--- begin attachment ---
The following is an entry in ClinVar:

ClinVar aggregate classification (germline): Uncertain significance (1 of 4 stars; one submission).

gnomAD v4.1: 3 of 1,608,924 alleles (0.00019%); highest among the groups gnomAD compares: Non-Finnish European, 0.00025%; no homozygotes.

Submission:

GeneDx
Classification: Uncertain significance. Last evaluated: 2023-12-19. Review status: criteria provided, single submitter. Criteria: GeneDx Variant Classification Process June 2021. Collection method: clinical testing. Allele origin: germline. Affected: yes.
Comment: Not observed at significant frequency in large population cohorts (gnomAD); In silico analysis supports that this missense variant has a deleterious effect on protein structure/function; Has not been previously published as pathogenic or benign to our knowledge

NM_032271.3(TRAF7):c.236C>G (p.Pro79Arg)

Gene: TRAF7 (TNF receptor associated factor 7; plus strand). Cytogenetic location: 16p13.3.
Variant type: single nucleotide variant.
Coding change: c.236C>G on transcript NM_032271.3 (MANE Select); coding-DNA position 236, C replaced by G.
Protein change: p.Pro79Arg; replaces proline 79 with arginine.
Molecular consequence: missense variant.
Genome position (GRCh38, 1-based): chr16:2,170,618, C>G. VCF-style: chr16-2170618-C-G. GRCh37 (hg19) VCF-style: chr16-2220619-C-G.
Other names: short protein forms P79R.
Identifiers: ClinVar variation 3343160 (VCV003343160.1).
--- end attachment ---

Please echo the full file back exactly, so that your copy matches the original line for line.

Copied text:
The following is an entry in ClinVar:

ClinVar aggregate classification (germline): Uncertain significance (1 of 4 stars; one submission).

gnomAD v4.1: 3 of 1,608,924 alleles (0.00019%); highest among the groups gnomAD compares: Non-Finnish European, 0.00025%; no homozygotes.

Submission:

GeneDx
Classification: Uncertain significance. Last evaluated: 2023-12-19. Review status: criteria provided, single submitter. Criteria: GeneDx Variant Classification Process June 2021. Collection method: clinical testing. Allele origin: germline. Affected: yes.
Comment: Not observed at significant frequency in large population cohorts (gnomAD); In silico analysis supports that this missense variant has a deleterious effect on protein structure/function; Has not been previously published as pathogenic or benign to our knowledge

NM_032271.3(TRAF7):c.236C>G (p.Pro79Arg)

Gene: TRAF7 (TNF receptor associated factor 7; plus strand). Cytogenetic location: 16p13.3.
Variant type: single nucleotide variant.
Coding change: c.236C>G on transcript NM_032271.3 (MANE Select); coding-DNA position 236, C replaced by G.
Protein change: p.Pro79Arg; replaces proline 79 with arginine.
Molecular consequence: missense variant.
Genome position (GRCh38, 1-based): chr16:2,170,618, C>G. VCF-style: chr16-2170618-C-G. GRCh37 (hg19) VCF-style: chr16-2220619-C-G.
Other names: short protein forms P79R.
Identifiers: ClinVar variation 3343160 (VCV003343160.1).